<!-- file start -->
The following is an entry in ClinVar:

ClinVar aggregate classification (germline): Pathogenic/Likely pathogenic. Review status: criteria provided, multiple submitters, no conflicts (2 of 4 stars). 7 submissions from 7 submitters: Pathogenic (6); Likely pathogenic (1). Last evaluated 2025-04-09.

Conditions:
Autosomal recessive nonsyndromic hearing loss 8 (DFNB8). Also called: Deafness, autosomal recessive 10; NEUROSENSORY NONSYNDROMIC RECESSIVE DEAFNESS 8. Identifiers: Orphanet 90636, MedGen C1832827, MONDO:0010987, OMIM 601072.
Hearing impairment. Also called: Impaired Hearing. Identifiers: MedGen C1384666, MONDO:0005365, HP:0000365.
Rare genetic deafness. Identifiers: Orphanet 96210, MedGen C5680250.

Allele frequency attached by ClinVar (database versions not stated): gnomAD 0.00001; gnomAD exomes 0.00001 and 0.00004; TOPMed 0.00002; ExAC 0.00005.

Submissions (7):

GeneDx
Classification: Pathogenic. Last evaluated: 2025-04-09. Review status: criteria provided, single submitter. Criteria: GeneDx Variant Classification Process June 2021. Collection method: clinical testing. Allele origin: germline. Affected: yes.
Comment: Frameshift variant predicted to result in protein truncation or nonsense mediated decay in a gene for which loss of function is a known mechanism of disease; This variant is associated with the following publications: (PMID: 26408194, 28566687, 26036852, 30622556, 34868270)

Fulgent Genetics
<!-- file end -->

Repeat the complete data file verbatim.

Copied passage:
The following is an entry in ClinVar:

ClinVar aggregate classification (germline): Pathogenic/Likely pathogenic. Review status: criteria provided, multiple submitters, no conflicts (2 of 4 stars). 7 submissions from 7 submitters: Pathogenic (6); Likely pathogenic (1). Last evaluated 2025-04-09.

Conditions:
Autosomal recessive nonsyndromic hearing loss 8 (DFNB8). Also called: Deafness, autosomal recessive 10; NEUROSENSORY NONSYNDROMIC RECESSIVE DEAFNESS 8. Identifiers: Orphanet 90636, MedGen C1832827, MONDO:0010987, OMIM 601072.
Hearing impairment. Also called: Impaired Hearing. Identifiers: MedGen C1384666, MONDO:0005365, HP:0000365.
Rare genetic deafness. Identifiers: Orphanet 96210, MedGen C5680250.

Allele frequency attached by ClinVar (database versions not stated): gnomAD 0.00001; gnomAD exomes 0.00001 and 0.00004; TOPMed 0.00002; ExAC 0.00005.

Submissions (7):

GeneDx
Classification: Pathogenic. Last evaluated: 2025-04-09. Review status: criteria provided, single submitter. Criteria: GeneDx Variant Classification Process June 2021. Collection method: clinical testing. Allele origin: germline. Affected: yes.
Comment: Frameshift variant predicted to result in protein truncation or nonsense mediated decay in a gene for which loss of function is a known mechanism of disease; This variant is associated with the following publications: (PMID: 26408194, 28566687, 26036852, 30622556, 34868270)

Fulgent Genetics